Places: Quo Vadis

  • Last updated on December 10, 2021

First published: Quo vadis, 1896 (English translation, 1896)

Type of work: Novel

Type of plot: Historical

Time of work: c. 64 c.e.

Asterisk denotes entries on real places.

Places Discussed*Rome

*Rome. Quo VadisCapital of the vast Roman Empire, which ruled over perhaps fifty million people in Nero’s time, most of Europe and the Middle East. All the subjects of the empire are represented in Quo Vadis, from Germans to Egyptians, giving Rome a cosmopolitan quality unmatched until the twentieth century. This great ancient city of more than one million people (half of whom are slaves) provides Henryk Sienkiewicz with a stage on which to present a vast morality play. Two Romes are shown in competition. One, that of Caesar, is dying. The other, that of Christ, is being born.

The novel reaches its climax when Nero starts a fire that consumes much of the city. Fire is a symbol of both destruction and perfection. Christians preach that the world will perish in fire, and Christ promised to cast fire upon the earth. Christianity itself is said to have begun with flames of fire at Pentecost. In this symbol Sienkiewicz illustrates both the death and coming rebirth of Rome.

Nero’s palace

Nero’s palace. The novel repeatedly contrasts houses. Nero’s Roman palace is the home of a beast who “devours.” Evenings, the palace is the site of excessively lavish and wasteful meals, lascivious sexuality, mediocre artistic performances, superstition, malicious court intrigue, militant atheism, and savage brutality. (Christians are occasionally used as human torches to illuminate evening garden parties). The ultimate waste is Nero’s order to burn Rome so that its destruction may inspire his poetry.

Christian houses

Christian houses. Homes of Roman Christians, who typically live in the labyrinthine alleys of cheap Roman apartment complexes. Their houses are places of labor, not leisure, of poverty, not luxury. Nevertheless, these homes are characterized by true equality, simplicity, joy, hope, trust, and love. They radiate compassion, as when a Christian physician tends his would-be murderer.

Sand pits and tombs

Sand pits and tombs. Forbidding and forlorn places in Rome where Christians gather in secrecy at night to find fellowship and encouragement. In these places, the Christians perform baptisms and the Eucharist, preach, and pray at the same hours during which Nero’s orgies take place–a study in the marked contrast of two philosophies.

Amphitheater

Amphitheater. Public area that Nero has had built for the brutal games in which Christian and pagan Rome meet. There, day after day, Christians are fed to wild beasts, killed by gladiators, and burned in fires to amuse the populace and to avenge their alleged responsibility for burning Rome. In contrast to the pagan blood-lust of the crowd is the symbolic blood-sacrifice of the Christians, through whose innocent lives Rome will ultimately be redeemed.

*Appian Way (Via Appia)

*Appian Way (Via Appia). Royal road outside Rome that is the site of the incident that gives the novel its title. While fleeing the Neronian persecution in Rome, Peter encounters Christ, who asks him, “Quo vadis?” (where are you going?). When Peter learns that Christ is going to Rome to be crucified anew, he retraces his steps to experience his own martyrdom. In addition to giving the novel its title. the road symbolizes the choice between the way of Caesar and the way of Christ.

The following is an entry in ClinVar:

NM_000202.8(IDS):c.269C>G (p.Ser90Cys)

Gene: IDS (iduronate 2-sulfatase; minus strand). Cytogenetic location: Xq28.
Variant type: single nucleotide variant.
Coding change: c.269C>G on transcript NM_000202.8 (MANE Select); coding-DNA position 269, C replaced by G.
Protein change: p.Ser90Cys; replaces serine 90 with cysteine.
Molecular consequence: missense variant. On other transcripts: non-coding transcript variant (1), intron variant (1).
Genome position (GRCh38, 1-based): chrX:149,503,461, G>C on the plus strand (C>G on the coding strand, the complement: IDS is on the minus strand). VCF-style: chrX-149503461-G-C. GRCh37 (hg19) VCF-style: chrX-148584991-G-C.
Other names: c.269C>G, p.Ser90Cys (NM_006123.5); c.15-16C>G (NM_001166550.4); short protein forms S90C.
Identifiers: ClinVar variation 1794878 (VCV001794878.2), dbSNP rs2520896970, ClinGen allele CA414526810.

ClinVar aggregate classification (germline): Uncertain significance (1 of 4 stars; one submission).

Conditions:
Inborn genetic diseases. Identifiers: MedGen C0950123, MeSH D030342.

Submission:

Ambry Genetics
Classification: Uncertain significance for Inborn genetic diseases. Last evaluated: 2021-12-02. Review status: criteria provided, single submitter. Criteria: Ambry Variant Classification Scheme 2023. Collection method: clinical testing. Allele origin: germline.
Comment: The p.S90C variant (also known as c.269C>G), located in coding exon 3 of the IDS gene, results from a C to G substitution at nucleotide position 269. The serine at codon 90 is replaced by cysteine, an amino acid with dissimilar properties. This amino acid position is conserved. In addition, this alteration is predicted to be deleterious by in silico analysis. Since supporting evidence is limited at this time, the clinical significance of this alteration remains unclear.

Sources for Further StudyGessner, Peter. “Henry Sienkiewicz and Quo Vadis.” Bulletin of the Arts Club of Buffalo, 1997. An overview that focuses on the portrayal of the early Christians and Petronius.Giergielewicz, Mieczlav. Henryk Sienkiewicz: A Biography. New York: Hippocrene Books, 1991. An authoritative biography of the author who won the Nobel Prize in Literature in 1905.Hannan, Kevin. Review of Quo Vadis. The Sarmatian Review 15, no. 1 (January, 1995). Briefly discusses the author’s background research in ancient Rome and Poland in preparation for writing the book.Kridl, Manfred. A Survey of Polish Literature and Culture. Translated by Olga Sherer-Virski. New York: Columbia University Press, 1956. Discusses the novelist’s techniques, which he repeats in many of his works, including Quo Vadis. Describes Sienkiewicz’s use of history in this novel of ancient Rome.Krżyanowski, Julian. A History of Polish Literature. Translated by Doris Ronowicz. Warsaw: PWN-Polish Scientific Publishers, 1978. Stresses the importance Sienkiewicz places on the accuracy of historical detail in his novels. Notes how he uses this approach successfully in Quo Vadis.Lednicki, Waclaw. Henryk Sienkiewicz: A Retrospective Synthesis. The Hague: Mouton, 1960. Assessment of the novelist’s career; gives readers a sense of the relative value of Quo Vadis to other works by the writer.Mansour, Lawrence. Review of Quo Vadis. Slavic and E. European Journal 44, no. 4 (Winter, 2000): 679. Explores the rationale for and analyzes newest English translation of Sienkiewicz’s work and finds it wanting in several areas.Miłosz, Czesław. The History of Polish Literature. New York: Macmillan, 1969. Comments on the uneven quality of Sienkiewicz’s fiction. Believes the novelist presents a simplistic portrait of the classical period in Quo Vadis.Monte, Richard. “Rome in Poland.” History Today 51, no. 10 (October, 2001): 4-6. Gives insight into the Polish film release of Quo Vadis and its significance to the country.
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